August 17, 2012
Shamoon Virus Attacks Energy Sector Computers
Peter Suciu for redOrbit.com — Your Universe Online
At one time or another, most computer users have gotten that email that warns of a super virus that has the potential to overwrite the master boot record of a computer and delete the entire hard drive. This threat sounds so outrageous that it is hard to take it seriously.
However, this week, reports of the “Shamoon” malware emerged and this one could be the real deal. Also known as “Disttrack,” it was discovered by researchers at Symantec and McAfee, and it is notable in that it contains the string “wiper” in the Windows file directory that its developers used when compiling it.
The malware has the potential to permanently wipe data from an infected computer hard drive and thus render that machine unusable. But should the average user be worried?
No, at least unless that average user is running a computer in the energy industry, which apparently is the target of this malware. In fact, Shamoon seems to have been designed with specific targets in mind, namely those of the energy sector.
Moreover, this new malware could be some extension or revision of the virus known as “Wiper” that reportedly attacked Iran´s oil ministry in April. This led to the discovery of state-sponsored Flame malware, which is now believed to originated in the United States.
Shamoon, like other malware, has the ability to steal information as well, taking data from various folders on a computer hard drive. It reportedly can pull data from the “Users,” “Documents and Settings,” “System32/Drivers,” and even “System32/Config” folders on Windows based computers. But what makes Shamoon very unique is that it has that aforementioned ability to render a machine useless. It does so by in essence overwriting the master boot record (MBR) on infected machines.
This makes Shamoon highly unusual in that it apparently goes to great lengths to ensure that data on infected computers is destroyed and further unrecoverable. This is not usually seen in targeted attacks. It is able to accomplish its objectives by overwriting the infected disks with a portion of JPEG images found online, thus ensuring that efforts to restore data are virtually impossible.
It also has been designed and programmed with unique self-propagation capabilities that allow it to spread from computer to computer using shared network drives, thus creating the ability to take down an entire network.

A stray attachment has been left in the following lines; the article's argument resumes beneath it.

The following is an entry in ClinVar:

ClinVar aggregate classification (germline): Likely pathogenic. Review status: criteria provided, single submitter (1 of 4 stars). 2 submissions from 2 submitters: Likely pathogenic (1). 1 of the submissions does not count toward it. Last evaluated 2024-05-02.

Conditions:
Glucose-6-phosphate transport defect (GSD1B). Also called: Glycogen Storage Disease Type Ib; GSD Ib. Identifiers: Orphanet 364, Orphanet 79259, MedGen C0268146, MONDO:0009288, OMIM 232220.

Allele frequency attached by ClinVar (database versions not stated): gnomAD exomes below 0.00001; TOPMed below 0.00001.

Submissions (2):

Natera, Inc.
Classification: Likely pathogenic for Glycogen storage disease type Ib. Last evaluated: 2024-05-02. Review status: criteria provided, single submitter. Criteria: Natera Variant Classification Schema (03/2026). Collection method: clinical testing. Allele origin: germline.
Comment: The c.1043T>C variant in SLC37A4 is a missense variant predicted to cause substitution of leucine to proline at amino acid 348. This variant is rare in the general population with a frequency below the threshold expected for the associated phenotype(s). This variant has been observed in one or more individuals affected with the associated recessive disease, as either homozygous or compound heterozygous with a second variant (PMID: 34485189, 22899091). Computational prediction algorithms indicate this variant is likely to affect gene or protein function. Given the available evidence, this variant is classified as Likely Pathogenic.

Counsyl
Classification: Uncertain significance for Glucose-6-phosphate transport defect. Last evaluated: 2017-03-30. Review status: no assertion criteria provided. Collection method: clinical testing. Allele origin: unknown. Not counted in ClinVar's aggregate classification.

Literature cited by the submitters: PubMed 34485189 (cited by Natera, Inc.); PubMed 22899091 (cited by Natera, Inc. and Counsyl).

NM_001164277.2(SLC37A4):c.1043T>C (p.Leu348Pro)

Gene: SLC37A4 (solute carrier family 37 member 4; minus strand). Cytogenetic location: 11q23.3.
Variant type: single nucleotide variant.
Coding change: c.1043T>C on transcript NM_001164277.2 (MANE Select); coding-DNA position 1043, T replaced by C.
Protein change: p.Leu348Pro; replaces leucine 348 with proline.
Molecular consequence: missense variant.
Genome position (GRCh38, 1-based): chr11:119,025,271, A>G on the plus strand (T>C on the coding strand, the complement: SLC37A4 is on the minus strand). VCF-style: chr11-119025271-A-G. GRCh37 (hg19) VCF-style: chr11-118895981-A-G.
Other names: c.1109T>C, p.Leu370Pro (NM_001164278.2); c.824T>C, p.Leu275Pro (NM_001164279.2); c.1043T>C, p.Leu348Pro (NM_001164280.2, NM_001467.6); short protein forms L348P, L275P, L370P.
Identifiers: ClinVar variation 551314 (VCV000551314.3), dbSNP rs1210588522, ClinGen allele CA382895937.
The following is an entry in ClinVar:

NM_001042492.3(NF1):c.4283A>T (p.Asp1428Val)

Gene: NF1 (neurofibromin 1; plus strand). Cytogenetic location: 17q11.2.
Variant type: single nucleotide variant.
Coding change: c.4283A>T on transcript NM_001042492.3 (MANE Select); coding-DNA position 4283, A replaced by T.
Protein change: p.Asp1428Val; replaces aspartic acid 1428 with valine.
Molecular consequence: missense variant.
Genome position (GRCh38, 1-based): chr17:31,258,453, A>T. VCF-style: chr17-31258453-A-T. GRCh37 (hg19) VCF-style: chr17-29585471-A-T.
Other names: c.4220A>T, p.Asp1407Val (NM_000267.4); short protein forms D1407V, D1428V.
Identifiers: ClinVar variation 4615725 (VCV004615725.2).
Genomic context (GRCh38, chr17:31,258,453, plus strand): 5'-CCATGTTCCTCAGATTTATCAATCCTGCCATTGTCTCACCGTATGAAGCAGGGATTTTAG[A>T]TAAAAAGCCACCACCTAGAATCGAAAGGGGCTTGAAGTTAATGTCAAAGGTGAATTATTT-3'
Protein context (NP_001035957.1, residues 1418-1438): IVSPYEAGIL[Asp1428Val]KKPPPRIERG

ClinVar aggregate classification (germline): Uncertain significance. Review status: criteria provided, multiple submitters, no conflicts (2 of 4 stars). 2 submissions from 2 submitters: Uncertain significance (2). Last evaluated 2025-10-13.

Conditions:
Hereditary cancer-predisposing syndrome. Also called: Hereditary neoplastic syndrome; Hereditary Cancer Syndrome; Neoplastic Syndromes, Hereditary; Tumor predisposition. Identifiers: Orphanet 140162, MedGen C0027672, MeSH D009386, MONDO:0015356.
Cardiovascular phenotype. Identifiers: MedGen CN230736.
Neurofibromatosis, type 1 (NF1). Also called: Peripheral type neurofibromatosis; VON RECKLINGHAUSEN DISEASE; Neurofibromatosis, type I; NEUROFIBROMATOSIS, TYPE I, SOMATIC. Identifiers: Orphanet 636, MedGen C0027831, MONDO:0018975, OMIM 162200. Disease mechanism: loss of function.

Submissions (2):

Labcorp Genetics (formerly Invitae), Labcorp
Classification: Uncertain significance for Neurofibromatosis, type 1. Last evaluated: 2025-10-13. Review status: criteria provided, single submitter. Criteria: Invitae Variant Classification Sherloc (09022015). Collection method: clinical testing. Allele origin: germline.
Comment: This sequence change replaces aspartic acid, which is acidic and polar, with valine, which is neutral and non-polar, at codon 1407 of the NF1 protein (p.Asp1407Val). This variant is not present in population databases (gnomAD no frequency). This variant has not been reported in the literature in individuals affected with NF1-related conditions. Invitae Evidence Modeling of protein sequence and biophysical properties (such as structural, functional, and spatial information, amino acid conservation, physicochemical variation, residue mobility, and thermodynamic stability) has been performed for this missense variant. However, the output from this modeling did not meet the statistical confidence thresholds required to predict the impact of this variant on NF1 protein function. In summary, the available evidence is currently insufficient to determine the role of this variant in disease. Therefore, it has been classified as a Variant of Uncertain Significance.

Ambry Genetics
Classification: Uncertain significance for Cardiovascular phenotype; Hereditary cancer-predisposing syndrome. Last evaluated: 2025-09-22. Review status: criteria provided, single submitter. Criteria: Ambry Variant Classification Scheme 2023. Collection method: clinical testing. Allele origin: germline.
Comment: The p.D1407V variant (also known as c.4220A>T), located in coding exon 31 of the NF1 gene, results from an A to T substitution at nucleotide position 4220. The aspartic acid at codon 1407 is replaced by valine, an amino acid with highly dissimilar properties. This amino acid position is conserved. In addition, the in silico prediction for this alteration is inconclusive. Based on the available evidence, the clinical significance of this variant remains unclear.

This particular malware reportedly consists of a 900KB folder that contains a number of “encrypted resources,” according to researchers at Kaspersky labs. The malware affects Window 95, Windows 98, Windows XP, Windows 2000, Windows Vista, Windows NT, Windows ME, Windows 7, Windows Server 2003 and Windows Server 2008 machines.
On Friday Symantec announced that it has updated its antivirus programs to protect against Shamoon. But at present time most users probably don´t have a reason for concern. And. as noted. this virus has not simply leaked out to the Internet but is apparently being used in a form of cyber-warfare against very specific targets. This is in itself a unique twist on the use of such malware.
On Friday Symantec noted in a blog post, “Threats with such destructive payloads are unusual and are not typical of targeted attacks. Security response is continuing to analyze this threat and will post more information as it becomes available”
As of Friday researchers had not identified any victims of Shamoon, yet in its blog post Symantec did note that the victims included “at least one organization in the energy sector.”
Online reports noted that Saudi Arabian-based Saudi Aramo, which is the world´s largest crude oil exporter, was in fact hit by a computer virus this week, and that malware had entered its network through personal computers. The company has since responded that its network linked to oil production wasn´t affected and that systems will resume full operations soon.
As of its discovering on Thursday it was reported that Shamoon has in fact infected fewer than 50 systems. However, given its potential for wreaking havoc and wrecking systems, it isn´t hard to see that this could be one to actually worry about.